The New A-Levels and T-Levels – Advanced British Standards Explained
The British Government announced a shake-up of education in England, with a significant change to 16-19 education, with the announcement of the Advanced British Standard qualification.
But what is this new qualification, who will be required to take it, and what are the implications for British learners?
What are the Advanced British Standard Qualifications?
Announced by Rishi Sunak in this party conference speech, this new qualification will be undertaken by students aged 16-19 and will replace the existing A-Level and T-Level qualifications.
Students would study maths and English up until the age of 18, and would be allowed to combine academic and vocational courses, with three major subjects and three minor subjects.
The Government also announced that students would be required to spend at least 195 more hours with a teacher than they do currently and will be encouraged to study a broader range of subjects.
How do Advanced British Standard Qualifications differ from A-Levels and T-Levels?
Currently, students have total freedom to choose their post-16 educational courses, but this would add an element of restriction on learners that has not been in place before. A-Levels and T-Levels would still hold clout amongst employers and universities, however it’s not clear how this new qualification will function with the UCAS points system.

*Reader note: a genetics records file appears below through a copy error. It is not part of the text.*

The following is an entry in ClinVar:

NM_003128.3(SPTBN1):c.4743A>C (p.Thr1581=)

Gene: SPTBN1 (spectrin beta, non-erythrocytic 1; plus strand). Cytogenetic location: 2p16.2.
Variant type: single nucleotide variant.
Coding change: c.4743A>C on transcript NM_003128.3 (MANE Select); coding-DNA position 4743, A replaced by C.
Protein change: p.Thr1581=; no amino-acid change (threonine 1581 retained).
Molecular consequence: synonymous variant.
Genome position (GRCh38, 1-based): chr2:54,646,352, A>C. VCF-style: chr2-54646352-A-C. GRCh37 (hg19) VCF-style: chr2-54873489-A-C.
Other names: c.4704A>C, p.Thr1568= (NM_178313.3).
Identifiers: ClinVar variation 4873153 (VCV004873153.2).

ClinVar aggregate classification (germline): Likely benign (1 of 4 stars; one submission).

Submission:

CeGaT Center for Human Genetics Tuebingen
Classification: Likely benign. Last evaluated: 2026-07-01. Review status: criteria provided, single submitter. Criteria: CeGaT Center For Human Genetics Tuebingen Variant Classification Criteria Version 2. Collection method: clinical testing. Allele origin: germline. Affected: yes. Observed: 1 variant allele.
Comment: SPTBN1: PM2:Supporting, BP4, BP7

Students would have the opportunity to study six subjects in total, more than they are able to currently, however they would also be required to attend more classes and it’s not currently clear how many UCAS points each qualification would be worth.
Will this be implemented soon?
Set out as a long-term Government proposal, this would not be rolled out until the academic year of 2033-34.
As education is devolved to the Scottish, Welsh and Northern Irish assemblies, this new qualification would only be rolled out in England, despite the qualification’s reference to Britain in its name.
“Those who have left full-time education frequently rely on further learning in order to achieve their career goals, which could be seen as revealing inefficiencies in learning for under 18s,” says Lauren Wakeling, UK country manager at CoursesOnline.
“The replacement of A-Levels and T-Levels with Advanced British Standards could result in learners having less choice in leaving behind subjects such as maths and English at GCSE level. ”
“Raising the number of mandatory subjects could result in course content become thinner, or it could mean that students have less room to specialise in particular subject areas”
“With the recently implemented T-Levels being scrapped under this scheme, too much change could be happening too quickly within full-time education, which could affect learners in the long-term as they begin their careers or move onto higher education.”
“However, many countries around the world have adopted a similar approach to post-16 education, and this style of learning could result in a more talented and better prepared workforce or higher education pool of students in the long run.”